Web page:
|28 March||Japan||4–5||Great Britain|
|30 March||Great Britain||10–0||Bulgaria|
|31 March||Netherlands||2–3||Great Britain|
|3 April||Great Britain||10–4||Romania|
|4 April||Great Britain||14–0||China|
World Championship Group C (Slovenia)
All qualifiers were played from 6 to 8 November 1992.
Group 1 (Latvia)
Played in Riga. The winner would play in Group C, the other two nations had to play each other the following year for inclusion into Group C2.
Latvia qualified for the Group C.
|6 November 1992||Estonia||6–1||Lithuania|
|7 November 1992||Latvia||13–2||Lithuania|
|8 November 1992||Latvia||6–3||Estonia|
Group 2 (Belarus)
|6 November 1992||Kazakhstan||5–4||Ukraine|
|7 November 1992||Belarus||1–4||Ukraine|
|8 November 1992||Belarus||3–1||Kazakhstan|
Group 3 (Croatia/Slovenia)
Played as a home and home series in Zagreb and Ljubljana. The winner would go on to Group C, the loser would have to try to qualify next year for Group C2. Originally Luxembourg was to play in this group but declined.
Slovenia qualified for the Group C.
|7 November 1992||Croatia||1–15||Slovenia|
|8 November 1992||Slovenia||7–2||Croatia|
Group 4 (Turkey)
Israel qualified for Group C.
|6 November 1992||Turkey||2–10||Greece|
|7 November 1992||Greece||2–8||Israel|
|8 November 1992||Turkey||4–14||Israel|
Played from 12–18 March. The first and second place from each group of six advanced to the semifinals, and then finals, with the winner gaining promotion to the Group B. The three other semi-finalists, together with the two third place teams, would remain to form Group C1 in 1994. The remaining six nations would comprise Group C2, effectively being relegated. At the time of this tournament, the expected format for 1994 was different. South Korea beat Spain seven to three to win what was expected to be a battle to remain in the Group C. Instead, Group C was divided into two parts putting them both in the bottom tier.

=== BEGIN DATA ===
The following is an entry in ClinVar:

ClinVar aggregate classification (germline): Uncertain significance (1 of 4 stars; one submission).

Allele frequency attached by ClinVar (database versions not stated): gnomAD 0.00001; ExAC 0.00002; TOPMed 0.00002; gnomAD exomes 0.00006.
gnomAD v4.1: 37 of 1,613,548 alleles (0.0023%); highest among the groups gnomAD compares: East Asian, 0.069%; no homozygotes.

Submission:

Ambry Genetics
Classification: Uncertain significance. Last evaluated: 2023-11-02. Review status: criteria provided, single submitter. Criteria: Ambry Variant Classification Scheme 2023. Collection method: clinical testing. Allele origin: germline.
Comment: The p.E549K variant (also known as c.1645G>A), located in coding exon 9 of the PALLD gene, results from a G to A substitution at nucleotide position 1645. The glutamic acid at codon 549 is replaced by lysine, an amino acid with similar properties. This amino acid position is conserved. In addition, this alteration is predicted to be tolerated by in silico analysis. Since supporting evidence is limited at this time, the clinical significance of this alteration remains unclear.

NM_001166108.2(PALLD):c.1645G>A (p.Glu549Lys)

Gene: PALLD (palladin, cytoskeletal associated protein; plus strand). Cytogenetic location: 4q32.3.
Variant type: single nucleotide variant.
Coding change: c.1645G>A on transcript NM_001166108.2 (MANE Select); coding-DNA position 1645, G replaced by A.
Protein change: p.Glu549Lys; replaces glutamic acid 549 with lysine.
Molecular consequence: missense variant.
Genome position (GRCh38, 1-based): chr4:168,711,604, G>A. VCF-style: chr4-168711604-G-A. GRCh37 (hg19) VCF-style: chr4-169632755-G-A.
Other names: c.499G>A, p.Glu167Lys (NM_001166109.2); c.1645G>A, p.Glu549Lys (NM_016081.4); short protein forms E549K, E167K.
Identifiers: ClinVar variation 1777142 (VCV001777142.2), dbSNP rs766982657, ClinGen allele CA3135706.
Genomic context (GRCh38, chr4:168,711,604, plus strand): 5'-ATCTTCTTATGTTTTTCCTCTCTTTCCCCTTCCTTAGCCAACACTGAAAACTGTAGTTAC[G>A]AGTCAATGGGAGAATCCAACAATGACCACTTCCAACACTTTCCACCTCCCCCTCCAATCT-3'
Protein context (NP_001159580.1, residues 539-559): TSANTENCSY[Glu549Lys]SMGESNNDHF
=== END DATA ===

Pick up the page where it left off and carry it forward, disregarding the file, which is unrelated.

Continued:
Played in Bled.
|12 March||North Korea||14–2||Israel|
|12 March||Ukraine||16–1||South Korea|
|13 March||South Korea||8–5||Israel|
|13 March||North Korea||0–4||Latvia|
|15 March||Belgium||5–3||South Korea|
|15 March||Ukraine||15–2||North Korea|
|16 March||South Korea||4–7||North Korea|
|18 March||South Korea||0–27||Latvia|
|18 March||North Korea||7–1||Belgium|
Played in Ljubljana.
|12 March||South Africa||2–20||Hungary|
|13 March||Australia||9–3||South Africa|
|15 March||Slovenia||29–0||South Africa|
|16 March||South Africa||0–32||Kazakhstan|
|18 March||Spain||10–3||South Africa|
|21 March||Spain||3–7||South Korea|
Third Place match
Latvia was promoted to the Group B.
Ranking and statistics
The final standings of the tournament according to IIHF:
List shows the top skaters sorted by points, then goals.
Only the top five goaltenders, based on save percentage, who have played 50% of their team's minutes are included in this list.
- Podnieks pg.15. Note that the IIHF encyclopedia does not group Russian and Soviet Union medals in ice hockey, however their writers often do, which would make this their 23rd title.
- Olympic qualifier
- Summary at Passionhockey.com
- If 22 World Championship titles won by the Soviet Union are included, this total comes to 23.
- Complete results
- Duplacey, James (1998). Total Hockey: The official encyclopedia of the National Hockey League. Total Sports. pp. 498–528. ISBN 0-8362-7114-9.
- Podnieks, Andrew (2010). IIHF Media Guide & Record Book 2011. Moydart Press. pp. 156–7.